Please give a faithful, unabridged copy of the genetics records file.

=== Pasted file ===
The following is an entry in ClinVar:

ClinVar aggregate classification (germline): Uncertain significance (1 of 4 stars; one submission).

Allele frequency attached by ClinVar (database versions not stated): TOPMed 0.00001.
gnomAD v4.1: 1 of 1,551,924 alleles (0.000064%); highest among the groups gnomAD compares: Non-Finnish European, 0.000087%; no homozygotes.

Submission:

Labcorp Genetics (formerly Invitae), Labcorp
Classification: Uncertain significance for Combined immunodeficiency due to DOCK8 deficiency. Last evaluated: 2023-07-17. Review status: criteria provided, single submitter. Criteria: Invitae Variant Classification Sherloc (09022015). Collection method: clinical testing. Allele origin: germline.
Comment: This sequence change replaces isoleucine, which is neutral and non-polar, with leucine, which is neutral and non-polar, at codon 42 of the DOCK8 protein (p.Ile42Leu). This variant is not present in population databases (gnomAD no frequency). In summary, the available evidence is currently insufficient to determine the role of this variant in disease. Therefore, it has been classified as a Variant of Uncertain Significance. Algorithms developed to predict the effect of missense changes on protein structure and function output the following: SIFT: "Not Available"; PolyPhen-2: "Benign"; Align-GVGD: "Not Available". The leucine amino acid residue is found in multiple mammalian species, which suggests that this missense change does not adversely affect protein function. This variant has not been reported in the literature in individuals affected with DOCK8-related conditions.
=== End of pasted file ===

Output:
The following is an entry in ClinVar:

ClinVar aggregate classification (germline): Uncertain significance (1 of 4 stars; one submission).

Allele frequency attached by ClinVar (database versions not stated): TOPMed 0.00001.
gnomAD v4.1: 1 of 1,551,924 alleles (0.000064%); highest among the groups gnomAD compares: Non-Finnish European, 0.000087%; no homozygotes.

Submission:

Labcorp Genetics (formerly Invitae), Labcorp
Classification: Uncertain significance for Combined immunodeficiency due to DOCK8 deficiency. Last evaluated: 2023-07-17. Review status: criteria provided, single submitter. Criteria: Invitae Variant Classification Sherloc (09022015). Collection method: clinical testing. Allele origin: germline.
Comment: This sequence change replaces isoleucine, which is neutral and non-polar, with leucine, which is neutral and non-polar, at codon 42 of the DOCK8 protein (p.Ile42Leu). This variant is not present in population databases (gnomAD no frequency). In summary, the available evidence is currently insufficient to determine the role of this variant in disease. Therefore, it has been classified as a Variant of Uncertain Significance. Algorithms developed to predict the effect of missense changes on protein structure and function output the following: SIFT: "Not Available"; PolyPhen-2: "Benign"; Align-GVGD: "Not Available". The leucine amino acid residue is found in multiple mammalian species, which suggests that this missense change does not adversely affect protein function. This variant has not been reported in the literature in individuals affected with DOCK8-related conditions.